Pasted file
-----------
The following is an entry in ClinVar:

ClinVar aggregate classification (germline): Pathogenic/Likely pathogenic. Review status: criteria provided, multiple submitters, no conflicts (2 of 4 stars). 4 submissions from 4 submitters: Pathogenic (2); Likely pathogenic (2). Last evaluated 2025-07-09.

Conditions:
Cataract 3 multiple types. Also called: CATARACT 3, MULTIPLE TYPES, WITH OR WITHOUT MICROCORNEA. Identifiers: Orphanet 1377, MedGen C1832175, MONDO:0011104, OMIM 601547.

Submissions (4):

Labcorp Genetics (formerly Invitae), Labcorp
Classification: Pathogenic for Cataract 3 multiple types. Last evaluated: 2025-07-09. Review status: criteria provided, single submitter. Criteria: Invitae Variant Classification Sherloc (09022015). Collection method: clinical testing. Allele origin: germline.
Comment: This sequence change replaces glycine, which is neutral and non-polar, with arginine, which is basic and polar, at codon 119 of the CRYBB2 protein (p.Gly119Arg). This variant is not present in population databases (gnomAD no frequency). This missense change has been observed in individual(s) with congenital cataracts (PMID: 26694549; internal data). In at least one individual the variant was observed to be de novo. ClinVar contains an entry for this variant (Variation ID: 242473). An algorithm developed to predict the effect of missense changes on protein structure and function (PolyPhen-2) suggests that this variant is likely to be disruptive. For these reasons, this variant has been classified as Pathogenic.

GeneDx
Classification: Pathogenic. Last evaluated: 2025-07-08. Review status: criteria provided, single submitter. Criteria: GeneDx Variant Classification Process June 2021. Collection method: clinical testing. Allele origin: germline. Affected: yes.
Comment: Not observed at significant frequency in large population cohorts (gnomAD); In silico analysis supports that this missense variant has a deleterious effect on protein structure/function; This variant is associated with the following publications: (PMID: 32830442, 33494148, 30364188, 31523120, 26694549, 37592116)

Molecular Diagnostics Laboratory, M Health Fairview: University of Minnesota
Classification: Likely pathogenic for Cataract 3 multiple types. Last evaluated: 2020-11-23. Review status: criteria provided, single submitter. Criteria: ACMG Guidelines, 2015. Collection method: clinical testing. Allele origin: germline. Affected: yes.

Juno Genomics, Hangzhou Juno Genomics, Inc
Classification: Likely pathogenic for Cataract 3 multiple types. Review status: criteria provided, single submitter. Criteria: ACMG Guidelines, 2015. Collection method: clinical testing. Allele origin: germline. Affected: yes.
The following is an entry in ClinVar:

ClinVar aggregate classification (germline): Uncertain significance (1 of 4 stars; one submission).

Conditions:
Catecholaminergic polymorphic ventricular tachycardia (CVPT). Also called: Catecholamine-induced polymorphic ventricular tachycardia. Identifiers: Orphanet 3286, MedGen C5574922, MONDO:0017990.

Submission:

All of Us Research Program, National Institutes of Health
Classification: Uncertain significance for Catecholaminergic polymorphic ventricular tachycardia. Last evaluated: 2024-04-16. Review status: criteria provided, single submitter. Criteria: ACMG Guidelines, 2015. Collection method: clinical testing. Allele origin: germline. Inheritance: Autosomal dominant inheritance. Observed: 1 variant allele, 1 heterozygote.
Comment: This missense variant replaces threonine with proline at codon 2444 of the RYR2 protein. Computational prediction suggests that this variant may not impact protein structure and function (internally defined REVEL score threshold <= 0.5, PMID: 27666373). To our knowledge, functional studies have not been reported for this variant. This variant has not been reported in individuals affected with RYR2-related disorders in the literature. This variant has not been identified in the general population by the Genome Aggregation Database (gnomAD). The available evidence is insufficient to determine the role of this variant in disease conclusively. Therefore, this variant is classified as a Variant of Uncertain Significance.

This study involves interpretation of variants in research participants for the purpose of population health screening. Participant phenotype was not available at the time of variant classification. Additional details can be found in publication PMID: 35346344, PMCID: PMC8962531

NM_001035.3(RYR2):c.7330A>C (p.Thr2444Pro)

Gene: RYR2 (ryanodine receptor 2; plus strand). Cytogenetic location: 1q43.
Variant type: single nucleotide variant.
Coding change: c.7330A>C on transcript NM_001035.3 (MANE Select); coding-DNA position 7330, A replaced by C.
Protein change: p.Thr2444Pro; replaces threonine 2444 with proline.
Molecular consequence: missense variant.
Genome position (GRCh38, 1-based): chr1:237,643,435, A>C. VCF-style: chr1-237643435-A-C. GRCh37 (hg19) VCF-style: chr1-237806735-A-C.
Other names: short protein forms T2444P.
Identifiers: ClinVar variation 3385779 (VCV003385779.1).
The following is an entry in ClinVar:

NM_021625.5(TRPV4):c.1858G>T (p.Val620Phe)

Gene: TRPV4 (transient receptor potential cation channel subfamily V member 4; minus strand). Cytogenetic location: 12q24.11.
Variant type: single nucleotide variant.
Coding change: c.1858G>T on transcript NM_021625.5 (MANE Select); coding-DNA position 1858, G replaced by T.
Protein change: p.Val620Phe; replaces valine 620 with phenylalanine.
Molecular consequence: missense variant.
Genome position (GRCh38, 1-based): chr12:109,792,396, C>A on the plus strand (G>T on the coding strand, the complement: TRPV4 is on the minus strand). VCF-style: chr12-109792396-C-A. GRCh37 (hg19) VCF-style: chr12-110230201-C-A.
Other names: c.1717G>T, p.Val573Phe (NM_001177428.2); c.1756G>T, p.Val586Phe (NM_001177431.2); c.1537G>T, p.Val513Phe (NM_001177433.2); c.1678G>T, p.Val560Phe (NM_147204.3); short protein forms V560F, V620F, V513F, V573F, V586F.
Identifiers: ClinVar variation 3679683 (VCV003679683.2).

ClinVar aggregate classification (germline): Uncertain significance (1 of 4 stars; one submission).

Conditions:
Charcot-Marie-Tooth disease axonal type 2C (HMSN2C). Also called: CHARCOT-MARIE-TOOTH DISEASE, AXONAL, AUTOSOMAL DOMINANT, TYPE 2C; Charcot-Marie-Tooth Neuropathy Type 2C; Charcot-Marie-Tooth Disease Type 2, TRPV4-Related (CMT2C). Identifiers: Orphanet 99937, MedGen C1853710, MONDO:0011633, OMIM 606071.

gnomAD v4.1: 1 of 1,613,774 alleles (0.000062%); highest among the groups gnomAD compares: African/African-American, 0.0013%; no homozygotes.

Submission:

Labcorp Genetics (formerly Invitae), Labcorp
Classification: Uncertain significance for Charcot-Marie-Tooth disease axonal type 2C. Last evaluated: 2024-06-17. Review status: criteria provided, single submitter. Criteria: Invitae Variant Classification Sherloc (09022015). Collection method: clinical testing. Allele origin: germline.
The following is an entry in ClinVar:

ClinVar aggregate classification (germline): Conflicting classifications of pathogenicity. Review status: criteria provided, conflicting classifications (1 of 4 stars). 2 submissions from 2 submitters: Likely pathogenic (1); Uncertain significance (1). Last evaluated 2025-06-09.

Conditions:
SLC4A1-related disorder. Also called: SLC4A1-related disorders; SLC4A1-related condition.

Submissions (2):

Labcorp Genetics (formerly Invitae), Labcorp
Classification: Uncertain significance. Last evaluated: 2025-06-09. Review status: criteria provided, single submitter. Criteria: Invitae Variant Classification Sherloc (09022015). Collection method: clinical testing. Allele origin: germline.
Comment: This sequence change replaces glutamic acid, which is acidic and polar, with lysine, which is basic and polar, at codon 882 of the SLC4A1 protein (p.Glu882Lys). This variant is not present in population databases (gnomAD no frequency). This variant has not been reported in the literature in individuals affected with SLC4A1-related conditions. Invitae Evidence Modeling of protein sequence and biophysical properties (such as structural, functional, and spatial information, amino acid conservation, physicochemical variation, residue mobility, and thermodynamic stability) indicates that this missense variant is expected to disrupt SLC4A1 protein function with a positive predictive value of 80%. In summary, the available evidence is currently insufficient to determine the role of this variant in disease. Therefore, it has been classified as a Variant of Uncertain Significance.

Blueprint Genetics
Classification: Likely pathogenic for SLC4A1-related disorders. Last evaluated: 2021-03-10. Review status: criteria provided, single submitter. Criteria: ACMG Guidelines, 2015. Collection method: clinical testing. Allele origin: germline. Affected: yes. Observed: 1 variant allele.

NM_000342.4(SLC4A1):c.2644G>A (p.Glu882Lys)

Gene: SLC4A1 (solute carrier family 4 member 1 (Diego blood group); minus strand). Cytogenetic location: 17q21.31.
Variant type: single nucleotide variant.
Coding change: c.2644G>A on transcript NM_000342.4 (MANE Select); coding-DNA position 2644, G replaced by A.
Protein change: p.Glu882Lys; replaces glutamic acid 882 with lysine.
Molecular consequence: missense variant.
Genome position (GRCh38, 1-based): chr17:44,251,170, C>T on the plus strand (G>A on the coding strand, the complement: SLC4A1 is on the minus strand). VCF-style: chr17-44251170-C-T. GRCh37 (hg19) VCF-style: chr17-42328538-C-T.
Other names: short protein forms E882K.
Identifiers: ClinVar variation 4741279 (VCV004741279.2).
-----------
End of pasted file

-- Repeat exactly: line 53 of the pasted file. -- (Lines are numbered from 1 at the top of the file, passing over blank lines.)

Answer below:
Conditions: